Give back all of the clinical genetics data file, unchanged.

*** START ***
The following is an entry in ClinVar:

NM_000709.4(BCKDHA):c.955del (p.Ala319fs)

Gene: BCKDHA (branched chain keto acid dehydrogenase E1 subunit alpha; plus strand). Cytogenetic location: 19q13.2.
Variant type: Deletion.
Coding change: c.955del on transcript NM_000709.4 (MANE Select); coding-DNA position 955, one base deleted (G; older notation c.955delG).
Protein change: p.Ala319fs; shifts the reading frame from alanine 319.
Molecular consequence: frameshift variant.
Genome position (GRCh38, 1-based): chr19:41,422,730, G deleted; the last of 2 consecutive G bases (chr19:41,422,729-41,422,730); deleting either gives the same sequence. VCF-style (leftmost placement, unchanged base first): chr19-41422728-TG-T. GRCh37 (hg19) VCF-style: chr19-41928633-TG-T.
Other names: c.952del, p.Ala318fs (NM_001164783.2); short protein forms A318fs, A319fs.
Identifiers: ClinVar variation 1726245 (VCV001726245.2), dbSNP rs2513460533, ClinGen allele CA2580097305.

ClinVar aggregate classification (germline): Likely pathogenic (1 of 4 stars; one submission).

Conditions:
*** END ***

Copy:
The following is an entry in ClinVar:

NM_000709.4(BCKDHA):c.955del (p.Ala319fs)

Gene: BCKDHA (branched chain keto acid dehydrogenase E1 subunit alpha; plus strand). Cytogenetic location: 19q13.2.
Variant type: Deletion.
Coding change: c.955del on transcript NM_000709.4 (MANE Select); coding-DNA position 955, one base deleted (G; older notation c.955delG).
Protein change: p.Ala319fs; shifts the reading frame from alanine 319.
Molecular consequence: frameshift variant.
Genome position (GRCh38, 1-based): chr19:41,422,730, G deleted; the last of 2 consecutive G bases (chr19:41,422,729-41,422,730); deleting either gives the same sequence. VCF-style (leftmost placement, unchanged base first): chr19-41422728-TG-T. GRCh37 (hg19) VCF-style: chr19-41928633-TG-T.
Other names: c.952del, p.Ala318fs (NM_001164783.2); short protein forms A318fs, A319fs.
Identifiers: ClinVar variation 1726245 (VCV001726245.2), dbSNP rs2513460533, ClinGen allele CA2580097305.

ClinVar aggregate classification (germline): Likely pathogenic (1 of 4 stars; one submission).

Conditions: